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The Royal Pioneer Corps was a British Army combatant corps used for light engineering tasks. It was formed in 1939 and amalgamated into the Royal Logistic Corps in 1993. Pioneer units performed a wide variety of tasks in all theatres of war, including stretcher-bearing, handling all types of stores, laying prefabricated track on beaches, and effecting various logistical operations. Under Royal Engineers supervision they constructed airfields and roads and erected bridges; they constructed the Mulberry Harbour and laid the Pipe Line Under the Ocean (PLUTO).


The first record of pioneers in a British army goes back to 1346 at Calais where the pay and muster rolls of the English Garrison show pay records for pioneers. Traditionally, there was a designated pioneer for each company in a regiment, when, about 1750, it was proposed that a Corps of Pioneers be formed. Nothing came of this for nearly two hundred years, until the Army Works Corps was established during the Crimean War in 1854

The Labour Corps was formed in 1917 during World War  and employed 325,000 British troops, 98,000 Chinese, 10,000 Africans and at least 300,000 other labourers.

In September 1939 a number of infantry and cavalry reservists were formed into Works Labour Companies, which were soon made the Auxiliary Military Pioneer Corps (AMPC); a Labour Directorate was created to control all labour force matters. A large number of Pioneers served in France with the British Expeditionary Force. During the Battle of France an infantry brigade was improvised from several AMPC Companies under the command of Lieutenant-Colonel J. B. H. Diggle. Known as “Digforce”, the brigade became part of Beauman Division and fought in defence of the Andelle and Béthune rivers on 8 June 1940 against the 5th and 7th Panzer Divisions. Digforce brigade and thousands of other BEF Pioneers were evacuated to England in Operation Ariel.[3] An unknown number of AMPC troops were killed when the HMT Lancastria was sunk off St Nazaire on 17 June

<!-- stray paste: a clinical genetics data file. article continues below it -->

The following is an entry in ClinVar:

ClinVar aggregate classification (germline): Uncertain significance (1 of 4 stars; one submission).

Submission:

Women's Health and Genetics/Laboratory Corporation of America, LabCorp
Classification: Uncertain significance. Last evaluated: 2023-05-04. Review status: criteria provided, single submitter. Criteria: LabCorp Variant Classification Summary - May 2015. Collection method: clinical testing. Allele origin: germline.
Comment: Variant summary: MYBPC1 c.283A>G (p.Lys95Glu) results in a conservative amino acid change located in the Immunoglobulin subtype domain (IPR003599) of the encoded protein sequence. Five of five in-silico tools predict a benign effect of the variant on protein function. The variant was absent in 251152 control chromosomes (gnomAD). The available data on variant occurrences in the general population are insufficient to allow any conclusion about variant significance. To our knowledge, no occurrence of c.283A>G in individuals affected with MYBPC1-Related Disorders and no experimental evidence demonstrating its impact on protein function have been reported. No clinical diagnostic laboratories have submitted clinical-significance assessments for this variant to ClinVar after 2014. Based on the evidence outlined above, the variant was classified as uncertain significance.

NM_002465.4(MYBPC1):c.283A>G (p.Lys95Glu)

On 22 November 1940 the name AMPC was changed to Pioneer Corps. In March 1941 James Scully became the only member of the Pioneer Corps to be awarded the George Cross. Corps members have won some 13 George Medals and many other lesser awards.

A total of 23 pioneer companies took part in the Normandy landings. The novelist Alexander Baron served in one of these Beach Groups and later included some of his experiences in his novels From the City From the Plough and The Human Kind. He also wrote a radio play about the experience of being stranded on a craft attempting to land supplies on the beaches of Normandy. Nos. 85 and 149 Companies, Pioneer Corps served with the 6th Beach Group assisting the units landing on Sword Beach on D Day, 6 June 1944.

On 28 November 1946, in recognition of their performance during the Second World War, King George VI decreed that the Pioneer Corps should have the distinction “Royal” added to its title

In April 1993, following the Options for Change review, the Royal Pioneer Corps was joined with the Royal Corps of Transport, the Royal Army Ordnance Corps, the Army Catering Corps, and the Postal and Courier Service of the Royal Engineers to form the Royal Logistic Corps.

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